Caption: These guys have a lot of social capital because they don't watch too much television.
Back in the summer, Goat Rope ran a series about social capital and the research of sociologist Robert Putnam, author of Bowling Alone. You can find it in the archives for June 25-29.
Very briefly, social capital can be defined as all the formal and informal relationships and networks that individuals and groups have. Strong and diverse networks of social capital can help in solving many kinds of problems.
Unfortunately, Putnam found that social capital has been declining in the US for the last few decades. He suspected television to be a major culprit.
Some recent evidence backs him up.
According to the Nov. 20th Business Week, when Harvard economist Benjamin Oklen studied TV viewing in the Indonesian island of Java, he found less civic-mindedness in areas with good television reception. Specifically,
Olken found that the availability of one extra channel was linked to a 7% decline in the number of a village's social groups and an 11% decline in the number of school, neighborhood, or savings circle meetings the average adult attended.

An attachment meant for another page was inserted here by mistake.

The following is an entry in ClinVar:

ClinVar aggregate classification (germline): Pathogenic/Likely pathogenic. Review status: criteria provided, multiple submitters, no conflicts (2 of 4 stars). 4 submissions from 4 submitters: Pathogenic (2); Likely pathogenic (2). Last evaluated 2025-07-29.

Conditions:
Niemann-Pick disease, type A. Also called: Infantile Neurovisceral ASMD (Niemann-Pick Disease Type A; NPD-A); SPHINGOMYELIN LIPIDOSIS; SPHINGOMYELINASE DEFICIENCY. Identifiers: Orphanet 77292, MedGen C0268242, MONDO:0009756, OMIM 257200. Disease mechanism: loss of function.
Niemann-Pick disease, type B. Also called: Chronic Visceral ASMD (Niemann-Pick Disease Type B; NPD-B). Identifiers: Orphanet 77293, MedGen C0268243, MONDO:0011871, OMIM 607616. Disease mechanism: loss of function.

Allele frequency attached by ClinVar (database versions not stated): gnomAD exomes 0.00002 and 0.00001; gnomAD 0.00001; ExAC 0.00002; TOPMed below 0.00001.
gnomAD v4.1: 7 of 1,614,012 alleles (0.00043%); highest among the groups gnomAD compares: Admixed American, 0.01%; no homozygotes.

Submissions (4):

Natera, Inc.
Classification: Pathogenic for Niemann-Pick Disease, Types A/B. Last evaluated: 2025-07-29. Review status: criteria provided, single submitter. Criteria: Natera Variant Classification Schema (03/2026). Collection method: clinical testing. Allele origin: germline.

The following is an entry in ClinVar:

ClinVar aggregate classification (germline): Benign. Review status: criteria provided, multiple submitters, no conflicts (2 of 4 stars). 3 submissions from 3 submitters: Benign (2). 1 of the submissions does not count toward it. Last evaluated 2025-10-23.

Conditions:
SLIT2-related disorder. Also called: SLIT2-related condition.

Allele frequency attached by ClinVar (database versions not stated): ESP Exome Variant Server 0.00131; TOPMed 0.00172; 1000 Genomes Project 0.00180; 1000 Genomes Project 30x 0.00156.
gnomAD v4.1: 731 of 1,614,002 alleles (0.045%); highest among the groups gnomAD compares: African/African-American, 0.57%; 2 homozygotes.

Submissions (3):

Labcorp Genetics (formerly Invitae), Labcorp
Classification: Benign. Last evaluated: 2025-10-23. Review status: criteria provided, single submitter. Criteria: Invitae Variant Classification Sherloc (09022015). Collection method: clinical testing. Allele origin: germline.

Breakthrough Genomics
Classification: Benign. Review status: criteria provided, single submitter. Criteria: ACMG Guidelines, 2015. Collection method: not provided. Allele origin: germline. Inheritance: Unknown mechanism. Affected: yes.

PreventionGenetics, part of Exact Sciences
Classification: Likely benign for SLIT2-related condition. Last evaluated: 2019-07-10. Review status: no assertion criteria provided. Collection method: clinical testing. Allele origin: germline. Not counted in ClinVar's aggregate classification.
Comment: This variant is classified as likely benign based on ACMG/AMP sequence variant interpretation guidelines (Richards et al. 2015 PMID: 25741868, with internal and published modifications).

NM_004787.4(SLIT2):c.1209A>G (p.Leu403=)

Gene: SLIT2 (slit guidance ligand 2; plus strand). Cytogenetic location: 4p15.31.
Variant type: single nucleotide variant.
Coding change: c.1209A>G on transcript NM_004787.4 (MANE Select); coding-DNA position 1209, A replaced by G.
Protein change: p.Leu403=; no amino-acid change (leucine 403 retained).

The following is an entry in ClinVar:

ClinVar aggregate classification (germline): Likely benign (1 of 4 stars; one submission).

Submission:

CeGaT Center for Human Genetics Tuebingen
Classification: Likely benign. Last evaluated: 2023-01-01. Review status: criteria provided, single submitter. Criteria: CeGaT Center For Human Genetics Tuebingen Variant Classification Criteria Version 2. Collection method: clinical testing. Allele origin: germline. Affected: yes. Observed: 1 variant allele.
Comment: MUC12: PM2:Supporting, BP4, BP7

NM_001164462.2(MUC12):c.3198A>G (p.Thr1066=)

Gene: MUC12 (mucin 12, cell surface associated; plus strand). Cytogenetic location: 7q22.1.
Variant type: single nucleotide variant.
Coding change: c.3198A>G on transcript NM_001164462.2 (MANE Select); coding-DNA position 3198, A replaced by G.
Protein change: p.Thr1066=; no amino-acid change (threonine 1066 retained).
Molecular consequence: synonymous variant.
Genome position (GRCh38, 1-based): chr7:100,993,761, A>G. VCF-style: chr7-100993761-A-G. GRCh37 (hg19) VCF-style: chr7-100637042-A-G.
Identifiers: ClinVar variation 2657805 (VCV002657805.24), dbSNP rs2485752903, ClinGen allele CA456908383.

The article did not state whether "Baywatch" or "Law and Order" reruns were more to blame...
On a totally different subject, I am still reeling from a recent report that compared alcohol consumption in El Cabrero's beloved state of West Virginia to other states.
Members of the Mountain State tribe have long come to expect WV to be at or near the top or bottom of any list. This time we rank 49th in the country in--of all things--heavy drinking. Only Utah drinks less...
Dionysus is going to be ticked.
In what can only be interpreted as a blatant attack on Episcopalians, the federal government, dominated no doubt by schismatic temperance advocates, defines heavy drinking as more than two drinks a day for men and one drink a day for women in a given month.
GOAT ROPE ADVISORY LEVEL: ELEVATED